Enjoy playing bridge?

Last week, Piet Borst passed away. While Piet was an expert player in the 1970 and 1980’s, he was also known for making a good living playing rubber bridge against weaker but significantly richer opponents. I’ve always learned that I should be friendly to my opponents while taking their money, but Piet thought otherwise. One of his more famous quotes:

  • Piet: Do you enjoy the game
  • Opponent: Oh, yes, I love to play bridge!
  • Piet: Why don’t you learn it then?

Back in the 1970’s, one could get away with that...

I had to think about that when playing a not-too-serious summer event last Friday. Let’s do this as a quiz. You pick up the 3 hands on the right, matchpoints, and it is up to you to bid something. Your call? Then guess what actually happened at the table.

Now a real problem. You have just finished 383 boards out of 384 of the 2013 Spingold, when you pick up this hand

for the last board. The final you are playing is a tight match, you went into the last set with a 1 imp lead and it feels as if you have picked up a few. But it will be a close affair.

Not nervous yet? The hand is on vuegraph, with a couple of 100 people in the audience and 1000’s watching on the Internet. You pick up this hand. 2 showed a weak 2 in either major, 4 asked partner to bid his suit, double for the lead, and pass from north put the ball back in south’s court.

South now decided to declarer himself, redouble would have forced north to bid his major. South could have asked north to transfer to his suit initially, by bidding 4 instead of 4.

Partner leads the J, covered by the Q and you win the K, declarer the 3. Now what? Play a second club or switch to the diamond partner asked for in the auction.

If you decide to cash the A, you’ll see 9, 2 and small, and you can try again.

Back to the Friday problems. You are probably not going to believe this, but in all 3 cases, south made a take-out double. Not a huge success in either case.

Board 1. As expected, partner expected some spade support in south and started to bid spades. While this caused EW to miss their 5-3 -fit, NS ended up in a 4-1 fit. As EW cannot make game, though one NS pair managed to do so, down 4 in 2 didn’t yield many matchpoints.







Board 2. It looked as south compensated his lack of high-cards by a lack of distribution. Partner took out the take-out double to 3, which would be an underbid for most partnerships but she must have seen partner’s doubles before. NS would have survived that, but south decided that he could not have partner play in a 5-2 fit at the 3 level. The result, a 4-2 fit at the 4 level. Down 6.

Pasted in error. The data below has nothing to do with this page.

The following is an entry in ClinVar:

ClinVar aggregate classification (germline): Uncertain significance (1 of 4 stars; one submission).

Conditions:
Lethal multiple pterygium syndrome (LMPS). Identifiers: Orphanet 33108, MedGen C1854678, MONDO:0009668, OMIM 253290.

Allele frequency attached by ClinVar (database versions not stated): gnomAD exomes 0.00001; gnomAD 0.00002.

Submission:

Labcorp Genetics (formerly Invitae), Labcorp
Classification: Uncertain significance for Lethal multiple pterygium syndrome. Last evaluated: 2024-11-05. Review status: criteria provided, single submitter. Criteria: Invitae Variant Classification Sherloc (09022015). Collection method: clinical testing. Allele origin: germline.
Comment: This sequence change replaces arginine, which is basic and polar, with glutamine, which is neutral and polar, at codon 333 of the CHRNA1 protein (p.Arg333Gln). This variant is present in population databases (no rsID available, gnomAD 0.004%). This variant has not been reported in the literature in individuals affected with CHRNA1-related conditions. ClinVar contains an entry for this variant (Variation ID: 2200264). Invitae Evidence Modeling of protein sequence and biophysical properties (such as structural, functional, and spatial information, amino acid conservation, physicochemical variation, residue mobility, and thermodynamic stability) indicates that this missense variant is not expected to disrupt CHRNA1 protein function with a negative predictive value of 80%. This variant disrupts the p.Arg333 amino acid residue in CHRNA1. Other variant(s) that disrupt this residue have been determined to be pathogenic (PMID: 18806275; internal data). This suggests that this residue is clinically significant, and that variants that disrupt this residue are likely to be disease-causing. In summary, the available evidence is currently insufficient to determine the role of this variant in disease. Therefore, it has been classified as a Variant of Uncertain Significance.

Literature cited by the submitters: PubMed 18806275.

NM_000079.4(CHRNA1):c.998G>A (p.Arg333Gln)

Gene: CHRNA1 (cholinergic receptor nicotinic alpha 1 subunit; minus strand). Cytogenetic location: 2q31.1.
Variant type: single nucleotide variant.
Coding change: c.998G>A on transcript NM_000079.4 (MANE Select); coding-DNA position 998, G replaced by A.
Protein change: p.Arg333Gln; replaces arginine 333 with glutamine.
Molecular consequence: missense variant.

Board 3. Again, partner started to bid a suit, expecting some support, EW missed their 4-4 -fit, but did take 8 tricks defending. +400 was much better than anything they could score themselves.

Some months ago, world champion Bas Drijver gave a seminar at the club and he offered some good advice about take-out doubles. A take-out double is a positive action, you bid it because you have something specific to show, namely: strength and support for the unbid suits. It is not a negative action, that is, you are forced to use it because you happen to have 13 cards and must bid in a forcing situation. Apply that to these 3 hands and disaster would have been avoided.

Back to the Spingold problem. At the table, east decided to cash the second club and had to decide if west had led from J102 or J2. After 5 minutes, he went for the former and switched to a diamond. Without the ruff, declarer could soon claim 10 tricks.

You were right about the score, going into this board, you were leading by 10 imp’s, this swing costs exactly 10 forcing the match to go into overtime. And to make matters worse, you lose the 8 board play-off for the title.

Could this have been avoided? There has been a lot of discussion on the hand but I think that the problem is in west’s double. Why? NS are likely to bid game with partner on lead. And, while the A is a trick, it is no way clear that the A has to be cashed at trick one to defeat the contract. Even when NS bid slam (north picks his major, south raises to 6 or similar), it is not clear that a diamond lead is necessary. This, of course, changes with stronger diamonds in west, say xx/xx/AQJxx/xxxx. But then south would have something like Kx and he’d probably have tried to put the contract in his hand.

Now look at life without the double. North bids 4, east leads a fairly obvious A, sees an even number of cards with partner, cashes the second club and gives partner a ruff. A and down 1, for the title.

It is an interesting and tough problem, but I do think that the whole problem started when west started with a lead directing double when it was in no way clear that a diamond lead was necessary.


Henk Uijterwaal 2019